Women’s History Month: The past is present

 
 

Happy (belated) Women’s History
Month or — as I like to call it — Ladies’ Month. I have no good
excuse for being two weeks late to the party other than, well, it’s
2008 and us hard-working career gals are busy. But that doesn’t mean
slowing down for a second and paying our past its due isn’t important.
Sometimes, I think it’s more important than ever.

Of course, at this point someone
will ask, “Why even have a Women’s History Month”? Aren’t we
past the superficial need to celebrate one’s gender as a part of
our cultural identity? In theory, gosh, wouldn’t that be nice. In actuality,
so very much no. Go ahead and Google feminism. Among the top
results, you’ll find “Ladies Against Feminism,” “Feminism is
evil!” and “How feminism destroyed real men.”

Yes, because the plague of
fake men roaming the countryside threatening to paint your toenails
and wash the dishes has truly reached epidemic levels. It’s at moments
like these that I dig down and seek the guidance of my spiritual gurus, the
Muppets.




One need only peruse the current
headlines for a reminder that while we’ve come a long way, baby, we’ve
still got a long way to go. Whole dissertations could be written on
the media’s coverage of Hillary Clinton’s
presidential campaign. She cries too much. She cackles too much. She
dresses too much like a man. And so on, and so on. If the recent campaign
dustups over racism and sexism have told us anything, it’s that both
issues are still very real and very raw.

And we’re not above eating
our own, either. Take the recent opinion piece by Charlotte Allen
for the Washington Post. It’s endearingly titled, “We Scream, We Swoon.
How Dumb Can We Get?

This baby is a humdinger and, like the ingredients on a jar of Cheez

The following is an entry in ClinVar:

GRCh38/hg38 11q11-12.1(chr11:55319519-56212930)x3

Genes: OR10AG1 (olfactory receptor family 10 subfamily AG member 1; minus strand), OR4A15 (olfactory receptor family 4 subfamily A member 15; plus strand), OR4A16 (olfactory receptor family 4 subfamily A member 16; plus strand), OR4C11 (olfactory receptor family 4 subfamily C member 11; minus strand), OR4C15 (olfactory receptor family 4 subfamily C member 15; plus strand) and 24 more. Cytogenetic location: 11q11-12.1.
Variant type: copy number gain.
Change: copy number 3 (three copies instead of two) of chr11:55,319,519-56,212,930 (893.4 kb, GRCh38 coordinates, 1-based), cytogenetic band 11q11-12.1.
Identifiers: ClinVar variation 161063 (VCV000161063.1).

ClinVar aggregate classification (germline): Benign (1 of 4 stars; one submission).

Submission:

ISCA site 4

Whiz, needs to be read in full if you are to truly comprehend the toxicity contained
within. Here’s a sampling for those who enjoy their cheese food products in
small doses:

    “(I) wonder whether
    women — I should say, ‘we women,’ of course — aren’t the
    weaker sex after all. Or even the stupid sex, our brains permanently
    occluded by random emotions, psychosomatic flailings and distraction
    by the superficial. Women ‘are only children of a larger growth,’
    wrote the 18th-century Earl of Chesterfield. Could he have been right?”

And if you’re more the Velveeta
type:

    “So I don’t understand
    why more women don’t relax, enjoy the innate abilities most of us possess
    (as well as the ones fewer of us possess) and revel in the things most
    important to life at which nearly all of us excel: tenderness toward
    children and men and the weak and the ability to make a house a home.
    (Even I, who inherited my interior-decorating skills from my Bronx Irish paternal grandmother, whose
    idea of upgrading the living-room sofa was to throw a blanket over it,
    can make a house a home.) Then we could shriek and swoon and gossip
    and read chick lit to our hearts’ content and not mind the fact that
    way down deep, we are … kind of dim.”

Adding insult to injury was
the Washington Post’s
online headline and illustration

for the piece. So outraged were us not-very-bright women that they actually
changed the headline the next day — not that it was much better.

If that didn’t get your blood
pressure pumping, then how about this slice of misogynistic cheese from
Dr. Laura Schlessinger on the Today show last week. In response
to the Eliot Spitzer scandal, she pulled out this
gem
about who is
to blame when men cheat:

    "I hold women accountable
    for tossing out perfectly good men by not treating them with the love
    and kindness and respect and attention they need."

Antacid? Who has antacid?

So, this Women’s History
Month, the important thing to remember is to keep up the good fight and
keep moving forward. And who knows: With any luck, it won’t take until
2300 for us to see the first female President of the United States of
America.



Enjoy Ladies’ Month, ladies.
Shots of female empowerment are buy one, get one free until the 31st, so, really, what are you waiting for?

 
 

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